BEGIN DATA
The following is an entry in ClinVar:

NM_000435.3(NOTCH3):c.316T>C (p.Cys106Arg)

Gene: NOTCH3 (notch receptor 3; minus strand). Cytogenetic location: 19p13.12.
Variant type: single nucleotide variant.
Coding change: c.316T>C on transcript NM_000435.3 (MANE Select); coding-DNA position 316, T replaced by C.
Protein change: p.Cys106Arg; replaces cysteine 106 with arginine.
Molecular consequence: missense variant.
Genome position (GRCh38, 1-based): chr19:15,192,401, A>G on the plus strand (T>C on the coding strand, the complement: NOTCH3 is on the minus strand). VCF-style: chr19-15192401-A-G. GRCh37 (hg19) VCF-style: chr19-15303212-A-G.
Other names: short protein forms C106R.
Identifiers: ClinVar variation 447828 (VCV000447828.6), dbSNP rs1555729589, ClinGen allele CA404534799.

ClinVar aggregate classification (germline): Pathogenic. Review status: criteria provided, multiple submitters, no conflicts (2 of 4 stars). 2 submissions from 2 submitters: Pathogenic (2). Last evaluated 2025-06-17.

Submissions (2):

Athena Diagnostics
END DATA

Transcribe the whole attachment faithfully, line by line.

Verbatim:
The following is an entry in ClinVar:

NM_000435.3(NOTCH3):c.316T>C (p.Cys106Arg)

Gene: NOTCH3 (notch receptor 3; minus strand). Cytogenetic location: 19p13.12.
Variant type: single nucleotide variant.
Coding change: c.316T>C on transcript NM_000435.3 (MANE Select); coding-DNA position 316, T replaced by C.
Protein change: p.Cys106Arg; replaces cysteine 106 with arginine.
Molecular consequence: missense variant.
Genome position (GRCh38, 1-based): chr19:15,192,401, A>G on the plus strand (T>C on the coding strand, the complement: NOTCH3 is on the minus strand). VCF-style: chr19-15192401-A-G. GRCh37 (hg19) VCF-style: chr19-15303212-A-G.
Other names: short protein forms C106R.
Identifiers: ClinVar variation 447828 (VCV000447828.6), dbSNP rs1555729589, ClinGen allele CA404534799.

ClinVar aggregate classification (germline): Pathogenic. Review status: criteria provided, multiple submitters, no conflicts (2 of 4 stars). 2 submissions from 2 submitters: Pathogenic (2). Last evaluated 2025-06-17.

Submissions (2):

Athena Diagnostics